FRANKFORT, Ky. (March 29, 2020) – Gov. Andy Beshear pressed Kentuckians on Sunday to remain vigilant about social distancing amid reports of crowding at golf courses, basketball courts and home improvement stores to stop the spread of the novel coronavirus disease 2019 (COVID-19) and reduce the risk to others.
Gov. Beshear said people and businesses must do better to stop the spread of COVID-19 or risk undoing the sacrifices and efforts of everyone else.
“We can’t allow any crowds in Kentucky right now,” Gov. Beshear said. “Where social distancing cannot be followed, we are going to have to shut golf courses and other places down.”
People must maintain social distancing at state parks, at basketball courts, in grocery stores and home improvement stores, Gov. Beshear said.
“When we go to places we have to make sure we do it in a responsible way,” the Governor said.
“We’re at crunch time. The next two to three weeks are pivotal,” said Dr. Steven Stack, commissioner of the Department for Public Health. He advised people to follow the guidance from Gov. Beshear and public health officials.
“Assume everybody you see has the coronavirus,” Dr. Stack said. “If you keep the six to ten feet between and keep the social distance, you’ll be OK.”
Gov. Beshear and Dr. Stack said following the guidance is key to stopping the spread and reducing the risk to others, which will save lives. They said a small number of irresponsible people could cost others their lives. COVID-19 has been a contributing factor in the death of nine Kentuckians and more than 400 have tested positive.
While he and his staff are working every day to secure more equipment, Gov. Beshear said the state’s health care resources – 18,500 hospital beds, 1,300 ICU beds and 1,352 ventilators – will be further stretched if people do not do their part to control the spread and cause a more severe outbreak.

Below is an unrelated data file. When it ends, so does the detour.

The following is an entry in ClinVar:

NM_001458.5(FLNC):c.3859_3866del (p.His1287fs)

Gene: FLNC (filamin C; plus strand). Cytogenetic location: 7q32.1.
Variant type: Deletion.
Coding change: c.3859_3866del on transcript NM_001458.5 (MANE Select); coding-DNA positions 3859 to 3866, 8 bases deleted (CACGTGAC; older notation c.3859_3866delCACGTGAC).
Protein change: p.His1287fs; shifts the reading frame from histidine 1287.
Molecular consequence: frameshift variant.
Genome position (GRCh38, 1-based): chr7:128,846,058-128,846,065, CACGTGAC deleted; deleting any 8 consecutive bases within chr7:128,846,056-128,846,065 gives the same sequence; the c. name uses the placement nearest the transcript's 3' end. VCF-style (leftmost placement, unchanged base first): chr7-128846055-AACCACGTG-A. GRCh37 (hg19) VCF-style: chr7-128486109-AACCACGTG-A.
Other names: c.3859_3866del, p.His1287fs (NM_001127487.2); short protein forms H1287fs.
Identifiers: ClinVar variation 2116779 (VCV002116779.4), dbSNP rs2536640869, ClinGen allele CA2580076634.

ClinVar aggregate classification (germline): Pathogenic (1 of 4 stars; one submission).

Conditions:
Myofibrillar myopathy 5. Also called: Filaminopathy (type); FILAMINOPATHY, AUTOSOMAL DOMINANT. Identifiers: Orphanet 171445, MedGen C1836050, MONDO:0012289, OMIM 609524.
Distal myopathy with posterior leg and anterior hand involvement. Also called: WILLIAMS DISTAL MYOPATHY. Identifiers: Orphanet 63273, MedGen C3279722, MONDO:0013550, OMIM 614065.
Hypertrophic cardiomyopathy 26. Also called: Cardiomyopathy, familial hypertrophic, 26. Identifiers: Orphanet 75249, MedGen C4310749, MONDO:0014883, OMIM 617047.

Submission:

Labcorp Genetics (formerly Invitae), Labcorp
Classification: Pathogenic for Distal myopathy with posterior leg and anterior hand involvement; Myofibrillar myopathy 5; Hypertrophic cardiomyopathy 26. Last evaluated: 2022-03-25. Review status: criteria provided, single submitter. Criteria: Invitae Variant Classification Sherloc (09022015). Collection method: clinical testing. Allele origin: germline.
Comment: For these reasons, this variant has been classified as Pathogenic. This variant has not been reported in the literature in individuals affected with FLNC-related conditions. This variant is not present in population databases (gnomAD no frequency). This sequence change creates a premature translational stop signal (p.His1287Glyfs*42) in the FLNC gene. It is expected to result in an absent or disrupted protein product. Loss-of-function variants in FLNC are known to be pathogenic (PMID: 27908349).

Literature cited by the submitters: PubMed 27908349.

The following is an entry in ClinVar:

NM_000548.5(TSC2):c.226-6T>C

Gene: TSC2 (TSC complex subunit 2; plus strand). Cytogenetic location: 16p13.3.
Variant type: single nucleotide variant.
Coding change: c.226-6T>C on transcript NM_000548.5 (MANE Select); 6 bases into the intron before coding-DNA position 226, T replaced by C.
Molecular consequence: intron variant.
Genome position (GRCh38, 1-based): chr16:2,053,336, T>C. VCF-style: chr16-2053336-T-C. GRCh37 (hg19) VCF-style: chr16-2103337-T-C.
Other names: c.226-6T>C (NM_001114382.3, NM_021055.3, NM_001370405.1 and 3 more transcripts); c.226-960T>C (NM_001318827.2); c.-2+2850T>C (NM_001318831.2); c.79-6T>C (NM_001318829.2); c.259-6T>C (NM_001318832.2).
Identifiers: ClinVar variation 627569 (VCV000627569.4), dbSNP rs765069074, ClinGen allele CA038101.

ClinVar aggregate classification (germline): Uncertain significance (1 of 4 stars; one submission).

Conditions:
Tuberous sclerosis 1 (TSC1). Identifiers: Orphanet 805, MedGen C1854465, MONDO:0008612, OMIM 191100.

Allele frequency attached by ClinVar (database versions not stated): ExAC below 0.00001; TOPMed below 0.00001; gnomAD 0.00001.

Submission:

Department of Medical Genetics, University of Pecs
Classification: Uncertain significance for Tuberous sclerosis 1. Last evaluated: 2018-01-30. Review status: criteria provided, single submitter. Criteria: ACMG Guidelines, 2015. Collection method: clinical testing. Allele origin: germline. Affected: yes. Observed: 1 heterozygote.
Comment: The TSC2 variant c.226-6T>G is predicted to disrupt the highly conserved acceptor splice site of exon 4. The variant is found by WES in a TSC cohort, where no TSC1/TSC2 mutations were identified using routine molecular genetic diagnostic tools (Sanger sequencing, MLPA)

From the start, Gov. Beshear has urged social distancing for everyone as key to stopping the spread of the virus. He issued a formal letter banning all mass gatherings and has encouraged businesses to allow employees to work from home when possible.
Case information As of 5 p.m. March 29, the Governor said there were at least 439 cases of COVID-19in Kentucky, with 45 of those being newly confirmed. There were no new deaths reported Sunday, leaving the state’s toll at nine deaths related to the virus.
Key updates last week
Largest one-day rise in cases The 92 new positive COVID-19 cases announced Saturday by Gov. Beshear marked the largest one-day rise of confirmed cases in the commonwealth. “This is why we have social distancing,” said Gov. Beshear. “This is a virus that spreads like wildfire.” The Governor said we have been expecting these big increases and noted our many sacrifices are aimed at ‘flattening the curve’ on rising cases so patients don’t overwhelm health care providers.
Federal disaster aid On Saturday, Gov. Beshear shared good news of federal aid flowing to help the commonwealth’s coronavirus response and recovery efforts. The Major Disaster Declaration issued by President Donald Trump broadens access to the Public Assistance Program statewide to pay for emergency protective services not covered by other federal statutes. It also lets state and local agencies recover expenses related to the emergency response.
CARES Act helps Kentucky workers The federal Coronavirus, Aid, Relief and Economic Security Act, or CARES Act, which was just signed into law, provides wide-ranging benefits to all Kentuckians. In particular, it provides a variety of assistance and hope to Kentuckians whose livelihoods have been harmed by the coronavirus outbreak and response. “I signed an agreement with the Department of Labor that provides for us to raise the maximum weekly benefit by $600, increase benefits weeks by 13 additional weeks, fund unemployment insurance for individuals not typically eligible and finally allows states to expand workshare programs,” Gov. Beshear said.
Tennessee travel Gov. Beshear has asked Kentuckians to avoid unnecessary travel to Tennessee, which has failed to enact strict social distancing guidelines. Kentuckians can still go to Tennessee for work, to take care of a loved one or even buy groceries if it is closer, but the Governor asks Kentuckians not to travel across the southern state line to partake in activities that have been limited or were limited earlier in Kentucky.